from Health Policy at http://bit.ly/2KwFy5V on June 29, 2018 at 12:52PM
Publication date: Available online 28 June 2018
Author(s): Marshall H. Chin, Paula T. King, Rhys G. Jones, Bryn Jones, Shanthi N. Ameratunga, Naoko Muramatsu, Sarah Derrett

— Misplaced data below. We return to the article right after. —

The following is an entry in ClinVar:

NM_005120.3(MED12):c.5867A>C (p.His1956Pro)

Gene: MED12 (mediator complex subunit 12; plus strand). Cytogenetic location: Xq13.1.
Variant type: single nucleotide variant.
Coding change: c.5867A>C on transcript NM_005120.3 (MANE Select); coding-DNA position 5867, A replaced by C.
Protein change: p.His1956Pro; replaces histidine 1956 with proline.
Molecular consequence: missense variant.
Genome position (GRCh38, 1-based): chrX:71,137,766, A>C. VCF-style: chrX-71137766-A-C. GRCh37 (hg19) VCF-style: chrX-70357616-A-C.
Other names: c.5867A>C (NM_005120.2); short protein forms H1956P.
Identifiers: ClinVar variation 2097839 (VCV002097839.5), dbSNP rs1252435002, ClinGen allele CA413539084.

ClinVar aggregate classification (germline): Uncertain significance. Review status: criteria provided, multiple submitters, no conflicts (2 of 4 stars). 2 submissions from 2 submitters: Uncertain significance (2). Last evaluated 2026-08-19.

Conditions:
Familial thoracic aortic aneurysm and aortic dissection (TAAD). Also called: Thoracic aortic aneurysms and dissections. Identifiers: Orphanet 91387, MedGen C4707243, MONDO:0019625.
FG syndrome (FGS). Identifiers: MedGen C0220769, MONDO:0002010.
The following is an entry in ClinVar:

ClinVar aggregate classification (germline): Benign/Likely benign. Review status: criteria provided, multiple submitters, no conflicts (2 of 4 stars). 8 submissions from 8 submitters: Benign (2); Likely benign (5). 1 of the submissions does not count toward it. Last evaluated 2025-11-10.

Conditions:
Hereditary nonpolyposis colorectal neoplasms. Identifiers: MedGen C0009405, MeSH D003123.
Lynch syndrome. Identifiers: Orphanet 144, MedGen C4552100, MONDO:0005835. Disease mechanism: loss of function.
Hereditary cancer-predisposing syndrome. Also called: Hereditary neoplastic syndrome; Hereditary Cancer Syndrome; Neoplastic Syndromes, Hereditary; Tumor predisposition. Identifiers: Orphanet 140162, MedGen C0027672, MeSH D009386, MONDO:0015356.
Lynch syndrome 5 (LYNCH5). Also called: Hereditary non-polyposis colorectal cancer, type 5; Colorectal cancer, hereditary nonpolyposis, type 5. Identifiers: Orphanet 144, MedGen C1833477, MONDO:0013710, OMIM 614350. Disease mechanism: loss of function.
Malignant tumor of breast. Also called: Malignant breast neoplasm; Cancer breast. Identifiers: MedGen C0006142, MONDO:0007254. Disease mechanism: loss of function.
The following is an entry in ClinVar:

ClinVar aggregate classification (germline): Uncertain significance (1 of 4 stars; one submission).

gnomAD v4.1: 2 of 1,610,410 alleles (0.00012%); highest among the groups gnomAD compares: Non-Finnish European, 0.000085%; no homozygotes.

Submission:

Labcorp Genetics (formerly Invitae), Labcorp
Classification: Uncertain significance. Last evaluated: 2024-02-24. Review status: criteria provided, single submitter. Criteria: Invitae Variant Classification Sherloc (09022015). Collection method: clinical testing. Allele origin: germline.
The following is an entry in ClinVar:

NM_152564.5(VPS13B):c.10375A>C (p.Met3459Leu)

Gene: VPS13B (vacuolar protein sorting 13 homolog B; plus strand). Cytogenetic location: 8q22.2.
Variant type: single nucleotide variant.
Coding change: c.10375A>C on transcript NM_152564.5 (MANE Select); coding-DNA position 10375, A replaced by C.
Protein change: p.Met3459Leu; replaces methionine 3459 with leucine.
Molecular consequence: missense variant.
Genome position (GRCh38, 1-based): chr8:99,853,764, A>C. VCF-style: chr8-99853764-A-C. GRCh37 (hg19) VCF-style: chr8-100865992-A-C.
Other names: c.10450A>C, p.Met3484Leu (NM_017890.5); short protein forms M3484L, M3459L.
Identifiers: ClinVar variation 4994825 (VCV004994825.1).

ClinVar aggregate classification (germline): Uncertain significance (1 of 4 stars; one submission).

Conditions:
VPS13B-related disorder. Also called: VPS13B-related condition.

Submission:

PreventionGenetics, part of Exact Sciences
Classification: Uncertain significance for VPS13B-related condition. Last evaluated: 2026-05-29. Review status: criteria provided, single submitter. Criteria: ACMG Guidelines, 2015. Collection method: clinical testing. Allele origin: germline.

Aotearoa/New Zealand (Aotearoa/NZ) and the United States (U.S.) suffer inequities in health outcomes by race/ethnicity and socioeconomic status. This paper compares both countries’ approaches to health equity to inform policy efforts. We developed a conceptual model that highlights how government and private policies influence health equity by impacting the healthcare system (access to care, structure and quality of care, payment of care), and integration of healthcare system with social services. These policies are shaped by each country’s culture, history, and values. Aotearoa/NZ and U.S. share strong aspirational goals for health equity in their national health strategy documents. Unfortunately, implemented policies are frequently not explicit in how they address health inequities, and often do not align with evidence-based approaches known to improve equity. To authentically commit to achieving health equity, nations should: 1) Explicitly design quality of care and payment policies to achieve equity, holding the healthcare system accountable through public monitoring and evaluation, and supporting with adequate resources; 2) Address all determinants of health for individuals and communities with coordinated approaches, integrated funding streams, and shared accountability metrics across health and social sectors; 3) Share power authentically with racial/ethnic minorities and promote indigenous peoples’ self-determination; 4) Have free, frank, and fearless discussions about impacts of structural racism, colonialism, and white privilege, ensuring that policies and programs explicitly address root causes.